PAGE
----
Manuel Valls
Manuel Valls, Minister of the Interior, came to Marseilles to announce the first arrests last week and vowed to get to the bottom of the local police corruption. To date, seven members of the BAC Nord unit have been jailed while awaiting trial, and 23 others have been relieved of their duties, with pay, for further investigation. These 30 policemen constitute nearly the entire BAC Nord unit whose duty it was to fight drug-related crime and clear out the dealers. A black eye for Marseilles!

This second-largest city of France and its largest commercial port has always been a rebellious city and often at odds with the government in Paris. It gave France its national anthem, La Marseillaise, a revolutionary call to the citizens to rise up against the invading Prussian armies, which later became a rallying cry in the French Revolution. Since its founding by Greek sailors in 600 BC, the ancient city of Massilia has known many masters but has never been subdued for long, and today it continues to go its own way. The recent revelation of wide-spread police corruption, however, may have been one scandal too many and could provide Interior Minister Manuel Valls an opportunity to apply the drastic measures and zero tolerance he announced at his appointment by President François Hollande last May.


On October 2nd a French prosecutor in Northern France announced that the rape case against Dominique Strauss-Kahn has been dropped, but that the Court has deferred its ruling on the charge of aggravated pimping until November 28th. While the civil suit filed against him in New York is still pending, DSK is trying to get back on his feet and has decided to open a consultancy in Paris.

In early September he registered his international consulting firm with the Paris Tribunal of Commerce under the name Parnasse - possibly derived from the Montparnasse neighborhood he moved to after his separation from his wife Anne Sinclair. His qualifications as an economist and savvy international negotiator are well established, but it remains to be seen whether women would sign up to work for him.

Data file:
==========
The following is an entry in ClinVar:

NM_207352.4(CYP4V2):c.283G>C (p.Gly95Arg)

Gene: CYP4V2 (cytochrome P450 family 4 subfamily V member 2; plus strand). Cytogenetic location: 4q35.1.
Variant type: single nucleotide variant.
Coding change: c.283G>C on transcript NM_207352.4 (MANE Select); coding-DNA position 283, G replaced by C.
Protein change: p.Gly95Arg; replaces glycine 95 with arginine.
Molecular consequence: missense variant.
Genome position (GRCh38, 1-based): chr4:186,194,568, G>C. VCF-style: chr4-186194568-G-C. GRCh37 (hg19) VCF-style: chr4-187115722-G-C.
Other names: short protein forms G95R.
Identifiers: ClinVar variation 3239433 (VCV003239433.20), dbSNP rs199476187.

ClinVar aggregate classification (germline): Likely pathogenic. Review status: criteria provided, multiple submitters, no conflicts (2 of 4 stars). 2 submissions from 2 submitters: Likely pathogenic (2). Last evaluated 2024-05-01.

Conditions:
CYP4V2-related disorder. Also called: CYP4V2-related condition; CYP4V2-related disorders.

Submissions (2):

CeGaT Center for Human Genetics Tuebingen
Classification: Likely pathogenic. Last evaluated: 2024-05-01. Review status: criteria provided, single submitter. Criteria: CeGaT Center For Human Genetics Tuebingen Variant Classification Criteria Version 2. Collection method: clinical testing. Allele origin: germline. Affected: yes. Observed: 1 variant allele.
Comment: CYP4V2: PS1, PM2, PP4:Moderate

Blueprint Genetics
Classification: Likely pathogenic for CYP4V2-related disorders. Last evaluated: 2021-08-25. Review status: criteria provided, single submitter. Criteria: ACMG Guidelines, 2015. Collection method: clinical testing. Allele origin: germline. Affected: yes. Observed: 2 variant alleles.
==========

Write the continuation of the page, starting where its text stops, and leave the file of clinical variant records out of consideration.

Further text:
Always on the lookout for tasty bits of franglais I just came across another one for the records. In a recent article about a swimming meet, a local girl who lost was called a "loseuse".  Amazing how unacceptable the French version appears to be these days, when a perfectly adequate "perdante" would have done.  

Amazing also how the French, who have difficulty pronouncing English, insist on adding letters where they don't exist and dropping others. For instance, after my husband had had a brief blackout his doctor told him: "Open your heyes; open your heyes. Now squeeze my end." (... my hand, to you and me).   

Blue jeans are usually translated as "un jean" or spelled "jean's" in French. And a workout suit or sweat shirt becomes "un sweat" (pr. sweet). Who told them that?

(*)  To read more about Marseilles, check my book Taking Root in Provence by clicking here.

1 comment:

  1. Ha ha! I love it that there are lots of girls in the sailing race. At some point, the sailors realized that girls weigh less than men, and are willing to take orders.

    As for the Franglais, I love them! Keep on listening, it's such fun.